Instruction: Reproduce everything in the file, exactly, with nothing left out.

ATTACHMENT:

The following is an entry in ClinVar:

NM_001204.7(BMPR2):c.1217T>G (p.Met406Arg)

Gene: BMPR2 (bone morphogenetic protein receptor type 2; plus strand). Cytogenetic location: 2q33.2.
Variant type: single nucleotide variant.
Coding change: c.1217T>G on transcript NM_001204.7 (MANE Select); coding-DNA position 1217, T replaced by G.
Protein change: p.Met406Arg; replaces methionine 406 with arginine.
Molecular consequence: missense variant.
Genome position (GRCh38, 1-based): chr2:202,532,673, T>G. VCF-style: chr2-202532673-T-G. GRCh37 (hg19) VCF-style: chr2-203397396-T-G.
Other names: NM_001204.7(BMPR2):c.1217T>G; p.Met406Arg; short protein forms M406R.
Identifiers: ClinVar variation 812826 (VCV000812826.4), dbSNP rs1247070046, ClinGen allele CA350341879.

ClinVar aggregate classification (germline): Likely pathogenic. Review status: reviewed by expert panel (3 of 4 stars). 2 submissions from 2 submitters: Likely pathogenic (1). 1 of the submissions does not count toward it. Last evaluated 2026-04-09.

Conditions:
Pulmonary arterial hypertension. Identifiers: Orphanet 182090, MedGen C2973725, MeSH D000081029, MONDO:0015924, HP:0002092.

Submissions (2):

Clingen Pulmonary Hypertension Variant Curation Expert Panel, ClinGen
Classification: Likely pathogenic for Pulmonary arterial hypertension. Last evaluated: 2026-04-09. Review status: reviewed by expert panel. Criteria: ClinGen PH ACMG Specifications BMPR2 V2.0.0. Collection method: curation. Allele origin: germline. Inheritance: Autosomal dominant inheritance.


The following is an entry in ClinVar:

NM_001204.7(BMPR2):c.1217T>G (p.Met406Arg)

Gene: BMPR2 (bone morphogenetic protein receptor type 2; plus strand). Cytogenetic location: 2q33.2.
Variant type: single nucleotide variant.
Coding change: c.1217T>G on transcript NM_001204.7 (MANE Select); coding-DNA position 1217, T replaced by G.
Protein change: p.Met406Arg; replaces methionine 406 with arginine.
Molecular consequence: missense variant.
Genome position (GRCh38, 1-based): chr2:202,532,673, T>G. VCF-style: chr2-202532673-T-G. GRCh37 (hg19) VCF-style: chr2-203397396-T-G.
Other names: NM_001204.7(BMPR2):c.1217T>G; p.Met406Arg; short protein forms M406R.
Identifiers: ClinVar variation 812826 (VCV000812826.4), dbSNP rs1247070046, ClinGen allele CA350341879.

ClinVar aggregate classification (germline): Likely pathogenic. Review status: reviewed by expert panel (3 of 4 stars). 2 submissions from 2 submitters: Likely pathogenic (1). 1 of the submissions does not count toward it. Last evaluated 2026-04-09.

Conditions:
Pulmonary arterial hypertension. Identifiers: Orphanet 182090, MedGen C2973725, MeSH D000081029, MONDO:0015924, HP:0002092.

Submissions (2):

Clingen Pulmonary Hypertension Variant Curation Expert Panel, ClinGen
Classification: Likely pathogenic for Pulmonary arterial hypertension. Last evaluated: 2026-04-09. Review status: reviewed by expert panel. Criteria: ClinGen PH ACMG Specifications BMPR2 V2.0.0. Collection method: curation. Allele origin: germline. Inheritance: Autosomal dominant inheritance.